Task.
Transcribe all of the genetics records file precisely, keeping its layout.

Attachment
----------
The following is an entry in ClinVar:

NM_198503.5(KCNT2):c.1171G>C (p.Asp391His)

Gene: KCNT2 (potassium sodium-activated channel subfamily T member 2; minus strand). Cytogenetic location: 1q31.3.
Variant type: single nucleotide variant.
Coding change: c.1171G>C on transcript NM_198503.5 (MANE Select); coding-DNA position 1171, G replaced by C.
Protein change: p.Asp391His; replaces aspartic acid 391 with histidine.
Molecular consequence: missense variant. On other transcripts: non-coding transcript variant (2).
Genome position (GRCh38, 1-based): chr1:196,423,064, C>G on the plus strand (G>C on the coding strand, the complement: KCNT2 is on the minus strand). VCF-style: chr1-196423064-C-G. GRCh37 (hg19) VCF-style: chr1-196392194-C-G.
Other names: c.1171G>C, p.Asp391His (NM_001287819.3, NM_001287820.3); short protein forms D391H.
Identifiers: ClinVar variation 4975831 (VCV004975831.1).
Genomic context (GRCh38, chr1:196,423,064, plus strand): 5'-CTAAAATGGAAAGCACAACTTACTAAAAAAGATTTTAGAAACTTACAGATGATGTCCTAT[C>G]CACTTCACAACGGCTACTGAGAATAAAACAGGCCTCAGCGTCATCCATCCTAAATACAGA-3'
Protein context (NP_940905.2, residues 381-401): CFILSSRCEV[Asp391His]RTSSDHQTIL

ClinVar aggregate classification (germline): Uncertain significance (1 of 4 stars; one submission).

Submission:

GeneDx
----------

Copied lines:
The following is an entry in ClinVar:

NM_198503.5(KCNT2):c.1171G>C (p.Asp391His)

Gene: KCNT2 (potassium sodium-activated channel subfamily T member 2; minus strand). Cytogenetic location: 1q31.3.
Variant type: single nucleotide variant.
Coding change: c.1171G>C on transcript NM_198503.5 (MANE Select); coding-DNA position 1171, G replaced by C.
Protein change: p.Asp391His; replaces aspartic acid 391 with histidine.
Molecular consequence: missense variant. On other transcripts: non-coding transcript variant (2).
Genome position (GRCh38, 1-based): chr1:196,423,064, C>G on the plus strand (G>C on the coding strand, the complement: KCNT2 is on the minus strand). VCF-style: chr1-196423064-C-G. GRCh37 (hg19) VCF-style: chr1-196392194-C-G.
Other names: c.1171G>C, p.Asp391His (NM_001287819.3, NM_001287820.3); short protein forms D391H.
Identifiers: ClinVar variation 4975831 (VCV004975831.1).
Genomic context (GRCh38, chr1:196,423,064, plus strand): 5'-CTAAAATGGAAAGCACAACTTACTAAAAAAGATTTTAGAAACTTACAGATGATGTCCTAT[C>G]CACTTCACAACGGCTACTGAGAATAAAACAGGCCTCAGCGTCATCCATCCTAAATACAGA-3'
Protein context (NP_940905.2, residues 381-401): CFILSSRCEV[Asp391His]RTSSDHQTIL

ClinVar aggregate classification (germline): Uncertain significance (1 of 4 stars; one submission).

Submission:

GeneDx